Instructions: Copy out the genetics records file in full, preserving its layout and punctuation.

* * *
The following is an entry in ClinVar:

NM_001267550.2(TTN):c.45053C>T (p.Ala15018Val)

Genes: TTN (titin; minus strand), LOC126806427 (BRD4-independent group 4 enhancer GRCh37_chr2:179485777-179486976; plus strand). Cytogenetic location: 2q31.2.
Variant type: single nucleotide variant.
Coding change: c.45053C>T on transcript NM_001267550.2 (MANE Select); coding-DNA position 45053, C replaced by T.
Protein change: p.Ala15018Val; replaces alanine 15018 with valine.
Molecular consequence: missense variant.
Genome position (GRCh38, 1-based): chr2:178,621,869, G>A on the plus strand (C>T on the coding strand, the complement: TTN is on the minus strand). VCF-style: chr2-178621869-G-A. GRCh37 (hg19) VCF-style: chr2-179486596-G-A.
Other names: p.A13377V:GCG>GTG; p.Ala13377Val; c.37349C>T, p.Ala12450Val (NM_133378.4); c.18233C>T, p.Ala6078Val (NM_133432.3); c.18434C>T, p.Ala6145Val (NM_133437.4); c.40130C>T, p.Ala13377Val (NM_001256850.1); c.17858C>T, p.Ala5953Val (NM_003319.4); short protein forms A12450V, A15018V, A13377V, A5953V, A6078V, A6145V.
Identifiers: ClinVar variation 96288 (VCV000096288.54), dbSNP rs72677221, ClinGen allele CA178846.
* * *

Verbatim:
The following is an entry in ClinVar:

NM_001267550.2(TTN):c.45053C>T (p.Ala15018Val)

Genes: TTN (titin; minus strand), LOC126806427 (BRD4-independent group 4 enhancer GRCh37_chr2:179485777-179486976; plus strand). Cytogenetic location: 2q31.2.
Variant type: single nucleotide variant.
Coding change: c.45053C>T on transcript NM_001267550.2 (MANE Select); coding-DNA position 45053, C replaced by T.
Protein change: p.Ala15018Val; replaces alanine 15018 with valine.
Molecular consequence: missense variant.
Genome position (GRCh38, 1-based): chr2:178,621,869, G>A on the plus strand (C>T on the coding strand, the complement: TTN is on the minus strand). VCF-style: chr2-178621869-G-A. GRCh37 (hg19) VCF-style: chr2-179486596-G-A.
Other names: p.A13377V:GCG>GTG; p.Ala13377Val; c.37349C>T, p.Ala12450Val (NM_133378.4); c.18233C>T, p.Ala6078Val (NM_133432.3); c.18434C>T, p.Ala6145Val (NM_133437.4); c.40130C>T, p.Ala13377Val (NM_001256850.1); c.17858C>T, p.Ala5953Val (NM_003319.4); short protein forms A12450V, A15018V, A13377V, A5953V, A6078V, A6145V.
Identifiers: ClinVar variation 96288 (VCV000096288.54), dbSNP rs72677221, ClinGen allele CA178846.